When considering base materials, the cost of steel is about US$0.5/kg and that of CFRP is upwards of $10/kg; however, this doesn’t tell the whole story due to the 5x difference in density. The strength-to-weight ratio for steel is about 50 kNm/kg while CFRP is roughly 390 (for bi-directional loads as is common for CT). Instead of comparing cost per mass, it might be more reasonable to compare the cost per strength since the tubing is a type of structural equipment. When calculating this, we find steel has factor of 100 kN/USD and CFRP has 39, a difference of only 2.5x.

Despite popular belief, material cost may not be a main driver for CFRP flexible tubing, especially when the other benefits are considered. Manufacturing CFRP CT however still represents a major challenge. Fabrication costs for several kilometer-long CRFP tubes would be markedly higher in comparison to the steel CT fabrication method which has several decades of maturity. It is difficult to estimate these costs now and especially how they will improve with time. Nonetheless, there are exciting opportunities ahead to develop these innovative manufacturing techniques.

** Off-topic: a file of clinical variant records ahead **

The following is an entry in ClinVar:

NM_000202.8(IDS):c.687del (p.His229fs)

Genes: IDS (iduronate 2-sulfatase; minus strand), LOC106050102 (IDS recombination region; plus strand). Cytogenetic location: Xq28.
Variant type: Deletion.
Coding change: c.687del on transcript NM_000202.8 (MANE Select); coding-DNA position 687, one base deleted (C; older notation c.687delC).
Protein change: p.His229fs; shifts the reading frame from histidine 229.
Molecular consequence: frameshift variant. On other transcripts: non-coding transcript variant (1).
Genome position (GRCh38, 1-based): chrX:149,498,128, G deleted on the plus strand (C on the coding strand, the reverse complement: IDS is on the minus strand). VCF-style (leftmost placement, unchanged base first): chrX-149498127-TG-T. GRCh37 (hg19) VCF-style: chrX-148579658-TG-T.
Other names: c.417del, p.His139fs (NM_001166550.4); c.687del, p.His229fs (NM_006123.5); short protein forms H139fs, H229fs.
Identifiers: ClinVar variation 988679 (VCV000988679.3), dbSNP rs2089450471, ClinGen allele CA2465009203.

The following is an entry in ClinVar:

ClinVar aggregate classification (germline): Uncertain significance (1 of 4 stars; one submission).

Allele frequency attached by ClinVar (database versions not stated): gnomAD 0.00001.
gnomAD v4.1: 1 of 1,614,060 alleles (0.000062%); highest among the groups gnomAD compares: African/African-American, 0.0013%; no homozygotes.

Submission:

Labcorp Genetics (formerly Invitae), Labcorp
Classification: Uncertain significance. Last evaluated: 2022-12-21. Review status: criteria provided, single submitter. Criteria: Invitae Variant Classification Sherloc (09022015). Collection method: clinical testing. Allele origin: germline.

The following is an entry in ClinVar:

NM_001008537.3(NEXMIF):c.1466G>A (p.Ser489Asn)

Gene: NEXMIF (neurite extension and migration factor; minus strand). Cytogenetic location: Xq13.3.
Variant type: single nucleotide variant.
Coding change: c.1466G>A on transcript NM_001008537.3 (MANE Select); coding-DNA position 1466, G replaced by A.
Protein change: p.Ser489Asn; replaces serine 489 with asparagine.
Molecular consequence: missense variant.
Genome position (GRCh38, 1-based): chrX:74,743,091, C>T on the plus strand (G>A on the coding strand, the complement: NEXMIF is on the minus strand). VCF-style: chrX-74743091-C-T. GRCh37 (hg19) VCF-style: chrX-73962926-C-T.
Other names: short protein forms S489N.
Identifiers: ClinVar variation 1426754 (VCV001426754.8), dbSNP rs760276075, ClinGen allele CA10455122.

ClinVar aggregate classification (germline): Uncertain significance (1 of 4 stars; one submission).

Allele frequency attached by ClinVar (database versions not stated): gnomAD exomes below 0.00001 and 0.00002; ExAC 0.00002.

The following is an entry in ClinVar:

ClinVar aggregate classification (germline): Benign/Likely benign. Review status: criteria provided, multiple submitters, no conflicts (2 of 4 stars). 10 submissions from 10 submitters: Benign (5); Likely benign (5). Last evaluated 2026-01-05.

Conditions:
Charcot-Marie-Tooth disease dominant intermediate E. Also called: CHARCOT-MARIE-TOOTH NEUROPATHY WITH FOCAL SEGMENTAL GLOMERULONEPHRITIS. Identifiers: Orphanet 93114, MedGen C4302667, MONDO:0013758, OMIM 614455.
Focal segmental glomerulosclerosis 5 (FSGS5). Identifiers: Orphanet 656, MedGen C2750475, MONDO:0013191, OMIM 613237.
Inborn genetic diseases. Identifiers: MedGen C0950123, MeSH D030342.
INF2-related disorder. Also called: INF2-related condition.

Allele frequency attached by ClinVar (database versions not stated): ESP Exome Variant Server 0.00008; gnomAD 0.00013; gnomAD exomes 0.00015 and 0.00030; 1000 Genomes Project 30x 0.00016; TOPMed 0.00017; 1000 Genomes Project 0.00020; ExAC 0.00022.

The potential improvements in fatigue life along with the extensive list of secondary benefits related to lightweight materials are sure to bring the cost of this technology closer to competing with the steel tube solution of today.

Kevin Cox, PhD, is at CMR – Prototech and holds an MSc in mechanical engineering and a PhD in materials engineering. He has more than 10 years’ experience in structural design, analysis and research and development withing the oil and gas, renewables, marine and aerospace industries.


Oleksandr Menshykov, PhD, is at the University of Aberdeen and holds an MSc in applied mathematics and a PhD in solid mechanics. Menshykov has more than 15 years’ experience and has contributed to more than 100 publications.